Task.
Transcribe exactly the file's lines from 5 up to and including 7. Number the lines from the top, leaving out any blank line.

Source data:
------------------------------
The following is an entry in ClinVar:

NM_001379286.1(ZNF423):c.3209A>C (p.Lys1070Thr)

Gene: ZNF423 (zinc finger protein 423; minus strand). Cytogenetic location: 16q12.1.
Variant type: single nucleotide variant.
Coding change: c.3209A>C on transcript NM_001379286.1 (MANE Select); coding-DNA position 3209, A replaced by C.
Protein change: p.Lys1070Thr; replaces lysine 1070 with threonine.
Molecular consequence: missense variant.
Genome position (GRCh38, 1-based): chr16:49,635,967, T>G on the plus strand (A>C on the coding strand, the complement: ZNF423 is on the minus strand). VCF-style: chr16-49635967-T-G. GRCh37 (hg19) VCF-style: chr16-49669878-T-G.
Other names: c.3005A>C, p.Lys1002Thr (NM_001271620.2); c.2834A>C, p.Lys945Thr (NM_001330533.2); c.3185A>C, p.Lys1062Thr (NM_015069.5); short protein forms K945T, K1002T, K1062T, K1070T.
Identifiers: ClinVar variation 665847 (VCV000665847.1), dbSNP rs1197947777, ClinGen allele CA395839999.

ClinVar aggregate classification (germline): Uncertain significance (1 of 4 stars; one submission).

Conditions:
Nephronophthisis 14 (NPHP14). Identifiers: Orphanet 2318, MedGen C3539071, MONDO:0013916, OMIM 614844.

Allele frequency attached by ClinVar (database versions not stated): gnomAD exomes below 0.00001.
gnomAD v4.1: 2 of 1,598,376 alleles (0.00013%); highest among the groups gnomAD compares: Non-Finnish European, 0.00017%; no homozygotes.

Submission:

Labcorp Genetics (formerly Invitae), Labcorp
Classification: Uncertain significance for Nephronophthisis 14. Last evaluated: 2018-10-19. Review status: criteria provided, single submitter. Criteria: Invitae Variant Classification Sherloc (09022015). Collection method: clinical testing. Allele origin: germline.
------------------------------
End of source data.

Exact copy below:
Coding change: c.3209A>C on transcript NM_001379286.1 (MANE Select); coding-DNA position 3209, A replaced by C.
Protein change: p.Lys1070Thr; replaces lysine 1070 with threonine.
Molecular consequence: missense variant.